By Vlad Vidaeff
The history of Google+ has been an interesting one. The social media platform’s importance as a benefit to your SEO is unquestioned. However, Google+’s aspirations to be a direct competitor to Facebook have been a mixed bag. This blog will explore Google+’s history and the recent changes made to the platform.
The initial vision surrounding the rise of Google+ was that the outlet was to serve as a jack-of-all-trades: an identity platform, a news discovery site, a photo and video platform, a hotel and restaurant guide, and a mother of all messaging and video chat platforms. Unfortunately for Google+, Facebook has largely realized this vision over the past five years. The crux of the issue for Google+ is that users simply will not accept the forcing of many products into one. With that being said, Google should be applauded for realizing the ineffectiveness of its initial strategy and revitalizing its platform by giving the people what they want.
While Circles were the initial highlight of the old Google+, they have been deemphasized in Google+’s reformation. Google has decided to focus on the four aspects of Google+ which have been most successful. First, Google+’s cloud-based photo management and editing tools, while a big hit, have been packaged off on their own as Google Photos. Next, Google Hangouts were another popular feature that is now offered as a separate offering. The final two, Communities and Collections have become the new focus of Google+.
Google+ Communities offer people with specific passions the opportunity to connect with others with like-minded interest. Whether your passion is astrophotography or British dragonflies, you have a home on Google+. Communities serve as an alternative to Reddit, with the added bonus of a user-friendlier interface that facilitates discussions. Google+ Collections are visually attractive like Pinterest. While Pinterest caters to shopping and products, Collections are havens for DIY and how-to content. Moreover, in an interesting demographic breakdown, more than 70% of Pinterest users are female while Google+ skews male.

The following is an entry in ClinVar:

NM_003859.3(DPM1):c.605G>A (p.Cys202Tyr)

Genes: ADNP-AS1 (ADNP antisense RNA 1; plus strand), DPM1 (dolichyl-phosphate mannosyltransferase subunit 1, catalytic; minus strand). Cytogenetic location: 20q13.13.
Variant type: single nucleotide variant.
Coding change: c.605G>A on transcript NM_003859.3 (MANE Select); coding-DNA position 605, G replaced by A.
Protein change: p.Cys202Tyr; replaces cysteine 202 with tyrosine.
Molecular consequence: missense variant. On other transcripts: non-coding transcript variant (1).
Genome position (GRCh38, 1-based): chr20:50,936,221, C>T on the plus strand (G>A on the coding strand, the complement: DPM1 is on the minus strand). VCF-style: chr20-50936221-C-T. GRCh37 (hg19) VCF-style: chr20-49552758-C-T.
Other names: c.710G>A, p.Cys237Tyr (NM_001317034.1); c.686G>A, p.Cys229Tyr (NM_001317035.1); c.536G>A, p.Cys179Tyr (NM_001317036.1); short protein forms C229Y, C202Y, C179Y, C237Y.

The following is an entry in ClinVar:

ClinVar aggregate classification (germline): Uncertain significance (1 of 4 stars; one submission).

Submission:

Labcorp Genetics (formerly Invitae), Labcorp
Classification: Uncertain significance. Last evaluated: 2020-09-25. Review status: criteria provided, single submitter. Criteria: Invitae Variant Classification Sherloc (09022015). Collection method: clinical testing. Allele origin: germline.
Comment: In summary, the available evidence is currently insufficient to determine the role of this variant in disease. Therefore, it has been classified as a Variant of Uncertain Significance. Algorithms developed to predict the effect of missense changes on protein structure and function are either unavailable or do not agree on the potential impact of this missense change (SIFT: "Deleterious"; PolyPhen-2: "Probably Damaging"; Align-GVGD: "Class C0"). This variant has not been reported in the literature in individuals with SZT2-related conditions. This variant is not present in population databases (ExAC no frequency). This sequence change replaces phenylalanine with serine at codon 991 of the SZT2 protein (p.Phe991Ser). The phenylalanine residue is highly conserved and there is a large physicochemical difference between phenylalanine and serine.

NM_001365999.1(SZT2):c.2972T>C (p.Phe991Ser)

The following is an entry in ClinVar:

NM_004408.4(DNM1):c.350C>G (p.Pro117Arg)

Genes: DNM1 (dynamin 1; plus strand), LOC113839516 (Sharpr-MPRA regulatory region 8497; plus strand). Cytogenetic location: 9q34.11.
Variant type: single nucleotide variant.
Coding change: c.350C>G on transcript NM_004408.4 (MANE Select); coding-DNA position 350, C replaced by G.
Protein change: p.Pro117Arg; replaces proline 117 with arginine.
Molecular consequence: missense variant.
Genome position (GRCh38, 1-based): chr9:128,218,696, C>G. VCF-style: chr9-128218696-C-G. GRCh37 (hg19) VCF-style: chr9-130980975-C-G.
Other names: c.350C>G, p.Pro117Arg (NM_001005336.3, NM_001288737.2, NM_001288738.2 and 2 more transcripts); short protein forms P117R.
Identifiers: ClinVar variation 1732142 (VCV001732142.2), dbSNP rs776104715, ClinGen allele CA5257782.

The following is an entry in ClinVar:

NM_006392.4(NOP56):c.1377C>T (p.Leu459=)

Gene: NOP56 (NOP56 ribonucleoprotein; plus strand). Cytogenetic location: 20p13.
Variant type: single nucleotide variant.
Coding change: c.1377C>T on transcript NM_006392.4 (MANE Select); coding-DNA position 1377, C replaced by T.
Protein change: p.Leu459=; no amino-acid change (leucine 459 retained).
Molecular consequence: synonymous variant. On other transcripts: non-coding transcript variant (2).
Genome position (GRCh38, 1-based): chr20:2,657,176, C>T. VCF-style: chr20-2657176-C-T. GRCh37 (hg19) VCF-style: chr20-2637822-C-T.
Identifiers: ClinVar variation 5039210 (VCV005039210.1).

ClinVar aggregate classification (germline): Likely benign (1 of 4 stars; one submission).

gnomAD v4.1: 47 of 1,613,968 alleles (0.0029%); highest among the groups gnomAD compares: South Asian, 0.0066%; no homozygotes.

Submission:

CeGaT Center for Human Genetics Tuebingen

Google+ Communities average 1.2 million new adds a day while Collections are growing even faster. By focusing on interests, the new Google+ is much simpler. Google has also made an effort to improve the platform’s appearance on mobile through the use of responsive design. Simply put, Google+ is now simpler and more mobile-friendly. It takes a certain level of modesty to let go of a grander vision and focus on a smaller, yet important, role. Google+ now provides a user-friendly and visually appealing site where superfans and enthusiasts can connect. By unbundling and optimizing the user experience, the future of Google+ looks promising.